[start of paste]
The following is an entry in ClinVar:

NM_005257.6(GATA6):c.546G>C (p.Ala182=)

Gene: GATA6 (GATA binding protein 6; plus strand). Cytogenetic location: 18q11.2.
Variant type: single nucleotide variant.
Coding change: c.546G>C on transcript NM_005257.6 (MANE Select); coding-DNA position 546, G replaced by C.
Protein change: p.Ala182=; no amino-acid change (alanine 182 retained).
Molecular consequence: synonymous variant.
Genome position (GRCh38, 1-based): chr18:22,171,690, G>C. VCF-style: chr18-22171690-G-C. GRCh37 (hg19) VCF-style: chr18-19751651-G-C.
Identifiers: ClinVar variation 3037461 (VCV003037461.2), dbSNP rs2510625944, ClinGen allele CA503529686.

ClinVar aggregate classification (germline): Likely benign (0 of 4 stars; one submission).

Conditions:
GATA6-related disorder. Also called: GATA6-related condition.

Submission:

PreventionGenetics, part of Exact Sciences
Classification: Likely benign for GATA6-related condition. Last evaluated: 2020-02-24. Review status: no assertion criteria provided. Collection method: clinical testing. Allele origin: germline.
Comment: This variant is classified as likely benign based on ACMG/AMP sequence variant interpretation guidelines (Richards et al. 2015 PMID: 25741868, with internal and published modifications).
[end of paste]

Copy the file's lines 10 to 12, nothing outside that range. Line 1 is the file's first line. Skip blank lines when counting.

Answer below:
ClinVar aggregate classification (germline): Likely benign (0 of 4 stars; one submission).

Conditions:
GATA6-related disorder. Also called: GATA6-related condition.